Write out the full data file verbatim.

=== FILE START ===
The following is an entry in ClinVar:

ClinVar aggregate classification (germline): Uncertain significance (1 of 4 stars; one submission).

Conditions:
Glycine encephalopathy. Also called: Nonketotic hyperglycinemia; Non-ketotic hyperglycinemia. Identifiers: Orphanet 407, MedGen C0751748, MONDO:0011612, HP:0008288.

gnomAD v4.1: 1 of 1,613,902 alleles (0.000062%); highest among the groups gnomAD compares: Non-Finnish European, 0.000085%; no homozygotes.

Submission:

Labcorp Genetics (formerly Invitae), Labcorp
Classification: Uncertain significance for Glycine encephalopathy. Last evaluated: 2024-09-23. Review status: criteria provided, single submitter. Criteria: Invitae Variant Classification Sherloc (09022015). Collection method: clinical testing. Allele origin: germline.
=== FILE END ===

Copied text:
The following is an entry in ClinVar:

ClinVar aggregate classification (germline): Uncertain significance (1 of 4 stars; one submission).

Conditions:
Glycine encephalopathy. Also called: Nonketotic hyperglycinemia; Non-ketotic hyperglycinemia. Identifiers: Orphanet 407, MedGen C0751748, MONDO:0011612, HP:0008288.

gnomAD v4.1: 1 of 1,613,902 alleles (0.000062%); highest among the groups gnomAD compares: Non-Finnish European, 0.000085%; no homozygotes.

Submission:

Labcorp Genetics (formerly Invitae), Labcorp
Classification: Uncertain significance for Glycine encephalopathy. Last evaluated: 2024-09-23. Review status: criteria provided, single submitter. Criteria: Invitae Variant Classification Sherloc (09022015). Collection method: clinical testing. Allele origin: germline.